By contrast to the C2C2-Dof family, none of the Aux/IAA genes is specifically expressed in a single zone, with only 16 (55%) of the 29 genes studied are expressed in the root. Half of these are expressed in both the elongation and differentiation zones and one is confined to the meristem and elongation zone (Table 3, see Fig. S2 in Supplementary data available at JXB online). However, similar to the C2C2-Dof family, almost half of the Aux/IAA genes are expressed in all three zones of the root.

This pattern is repeated in the HMG family, where nearly half of the genes expressed are present in all developmental zones (Table 4, see Fig. S3 in Supplementary data available at JXB online). Seven (70%) of the 10 HMG genes studied are expressed in the root tip. Two members of the HMG family are expressed in only one zone, one in the meristem with a spotty pattern characteristic of cell cycle-regulated genes (shown previously in Fig. 2A), and one in the elongation zone (see Fig. S3, panel A2, in Supplementary data at JXB online).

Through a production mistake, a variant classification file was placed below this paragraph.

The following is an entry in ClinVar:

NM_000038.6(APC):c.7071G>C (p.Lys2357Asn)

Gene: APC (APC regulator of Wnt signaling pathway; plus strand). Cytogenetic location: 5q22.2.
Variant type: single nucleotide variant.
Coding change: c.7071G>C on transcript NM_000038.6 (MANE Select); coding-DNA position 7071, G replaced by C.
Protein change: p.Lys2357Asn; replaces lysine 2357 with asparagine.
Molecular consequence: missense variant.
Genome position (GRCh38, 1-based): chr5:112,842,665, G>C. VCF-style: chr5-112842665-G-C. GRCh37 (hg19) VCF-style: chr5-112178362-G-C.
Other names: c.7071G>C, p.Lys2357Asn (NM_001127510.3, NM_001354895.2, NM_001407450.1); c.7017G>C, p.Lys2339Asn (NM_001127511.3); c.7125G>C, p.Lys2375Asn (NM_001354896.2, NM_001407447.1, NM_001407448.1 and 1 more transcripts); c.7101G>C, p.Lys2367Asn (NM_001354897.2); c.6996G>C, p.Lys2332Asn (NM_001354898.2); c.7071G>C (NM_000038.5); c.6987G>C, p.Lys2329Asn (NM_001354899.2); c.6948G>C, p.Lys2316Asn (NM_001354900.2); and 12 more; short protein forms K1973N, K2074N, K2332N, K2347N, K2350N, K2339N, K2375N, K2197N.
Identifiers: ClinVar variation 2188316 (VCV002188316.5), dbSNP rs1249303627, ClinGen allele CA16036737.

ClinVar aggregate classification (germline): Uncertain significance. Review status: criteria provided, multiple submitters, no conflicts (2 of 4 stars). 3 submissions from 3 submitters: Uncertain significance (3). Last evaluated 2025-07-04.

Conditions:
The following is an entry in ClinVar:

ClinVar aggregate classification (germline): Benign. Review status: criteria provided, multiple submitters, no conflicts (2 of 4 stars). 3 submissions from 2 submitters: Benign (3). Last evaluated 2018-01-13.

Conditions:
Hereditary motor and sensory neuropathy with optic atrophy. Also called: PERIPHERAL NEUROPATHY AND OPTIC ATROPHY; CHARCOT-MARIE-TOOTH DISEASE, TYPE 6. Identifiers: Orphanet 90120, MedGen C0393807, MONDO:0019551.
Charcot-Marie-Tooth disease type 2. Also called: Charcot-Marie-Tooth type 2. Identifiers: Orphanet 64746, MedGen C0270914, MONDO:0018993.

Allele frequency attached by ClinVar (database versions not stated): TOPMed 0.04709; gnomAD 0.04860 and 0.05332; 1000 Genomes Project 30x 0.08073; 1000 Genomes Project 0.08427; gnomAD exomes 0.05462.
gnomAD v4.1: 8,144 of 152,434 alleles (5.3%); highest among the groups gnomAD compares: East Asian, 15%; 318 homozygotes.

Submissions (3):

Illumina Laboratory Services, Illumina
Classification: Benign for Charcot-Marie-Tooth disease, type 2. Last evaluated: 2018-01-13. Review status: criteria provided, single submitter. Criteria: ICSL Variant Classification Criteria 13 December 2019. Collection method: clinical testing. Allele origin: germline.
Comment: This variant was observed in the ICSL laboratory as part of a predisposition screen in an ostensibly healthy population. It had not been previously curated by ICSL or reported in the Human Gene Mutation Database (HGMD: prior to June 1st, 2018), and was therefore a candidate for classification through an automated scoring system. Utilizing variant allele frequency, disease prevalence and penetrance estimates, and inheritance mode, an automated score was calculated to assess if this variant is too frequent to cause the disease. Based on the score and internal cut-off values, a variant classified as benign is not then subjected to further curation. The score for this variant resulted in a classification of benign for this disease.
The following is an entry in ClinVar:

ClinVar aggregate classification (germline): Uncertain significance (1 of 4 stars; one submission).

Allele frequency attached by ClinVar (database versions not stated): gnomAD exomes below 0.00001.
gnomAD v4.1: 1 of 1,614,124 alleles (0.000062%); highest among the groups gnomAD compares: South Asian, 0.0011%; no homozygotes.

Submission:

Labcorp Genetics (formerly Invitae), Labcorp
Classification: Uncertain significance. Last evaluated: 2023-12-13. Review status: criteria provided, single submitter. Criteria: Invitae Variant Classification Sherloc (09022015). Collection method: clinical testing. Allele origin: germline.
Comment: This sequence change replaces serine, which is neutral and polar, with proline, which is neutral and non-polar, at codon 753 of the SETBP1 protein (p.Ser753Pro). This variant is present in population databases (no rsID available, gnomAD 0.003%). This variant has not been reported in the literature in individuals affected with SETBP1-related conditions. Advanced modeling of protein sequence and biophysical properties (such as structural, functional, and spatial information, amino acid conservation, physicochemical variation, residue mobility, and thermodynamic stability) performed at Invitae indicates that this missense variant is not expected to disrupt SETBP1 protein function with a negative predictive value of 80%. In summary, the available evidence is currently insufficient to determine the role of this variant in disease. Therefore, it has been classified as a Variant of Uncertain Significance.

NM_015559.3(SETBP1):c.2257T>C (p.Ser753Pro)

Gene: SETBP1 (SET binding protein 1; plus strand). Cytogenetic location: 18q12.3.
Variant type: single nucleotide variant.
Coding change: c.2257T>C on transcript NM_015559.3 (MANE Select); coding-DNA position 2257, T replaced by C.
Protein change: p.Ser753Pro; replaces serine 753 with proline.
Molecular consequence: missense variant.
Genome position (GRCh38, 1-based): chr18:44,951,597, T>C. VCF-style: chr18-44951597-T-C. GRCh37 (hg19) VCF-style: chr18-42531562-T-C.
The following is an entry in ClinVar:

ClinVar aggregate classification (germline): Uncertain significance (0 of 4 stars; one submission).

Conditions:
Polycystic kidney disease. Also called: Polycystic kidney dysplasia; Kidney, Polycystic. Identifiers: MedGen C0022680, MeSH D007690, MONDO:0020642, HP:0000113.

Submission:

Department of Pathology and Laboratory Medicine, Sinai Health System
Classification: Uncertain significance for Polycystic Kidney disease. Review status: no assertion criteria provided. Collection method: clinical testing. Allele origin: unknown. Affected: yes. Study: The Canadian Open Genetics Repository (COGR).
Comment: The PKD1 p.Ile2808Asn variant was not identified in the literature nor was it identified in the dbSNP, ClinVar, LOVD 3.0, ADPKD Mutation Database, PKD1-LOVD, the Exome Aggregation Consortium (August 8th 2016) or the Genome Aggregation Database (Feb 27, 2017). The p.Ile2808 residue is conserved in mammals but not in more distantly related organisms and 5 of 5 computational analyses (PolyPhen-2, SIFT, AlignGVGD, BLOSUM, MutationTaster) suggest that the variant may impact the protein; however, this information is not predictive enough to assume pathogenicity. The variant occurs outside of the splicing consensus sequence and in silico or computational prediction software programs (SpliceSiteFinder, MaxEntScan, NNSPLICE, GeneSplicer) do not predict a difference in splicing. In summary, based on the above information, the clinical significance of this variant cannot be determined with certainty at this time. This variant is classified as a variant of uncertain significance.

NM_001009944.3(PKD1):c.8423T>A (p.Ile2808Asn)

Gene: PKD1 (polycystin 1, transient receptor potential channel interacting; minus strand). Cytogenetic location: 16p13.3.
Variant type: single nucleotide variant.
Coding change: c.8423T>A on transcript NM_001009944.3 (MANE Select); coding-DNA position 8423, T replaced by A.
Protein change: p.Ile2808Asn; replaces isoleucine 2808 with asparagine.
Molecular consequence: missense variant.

Of the six families studied, only the NFY family showed expression for all members (31) in the root. The majority (83%) of the NFY genes are expressed in all developmental zones (Table 5; see Fig. S4 in Supplementary data available at JXB online). Expression of two NFY genes (At4g14540 and At5g47640) fades in the differentiation zone (see Fig. S4, panels C2 and C6, respectively, in Supplementary data at JXB online). Two genes are expressed in the meristem and elongation zone, and two are specific to the elongation zone. The most interesting pattern was produced by NFY At3g14020, which was expressed only in the elongation and differentiation zone, showing a discontinuous striped pattern (see Fig. S4, panel B8, in Supplementary data at JXB online).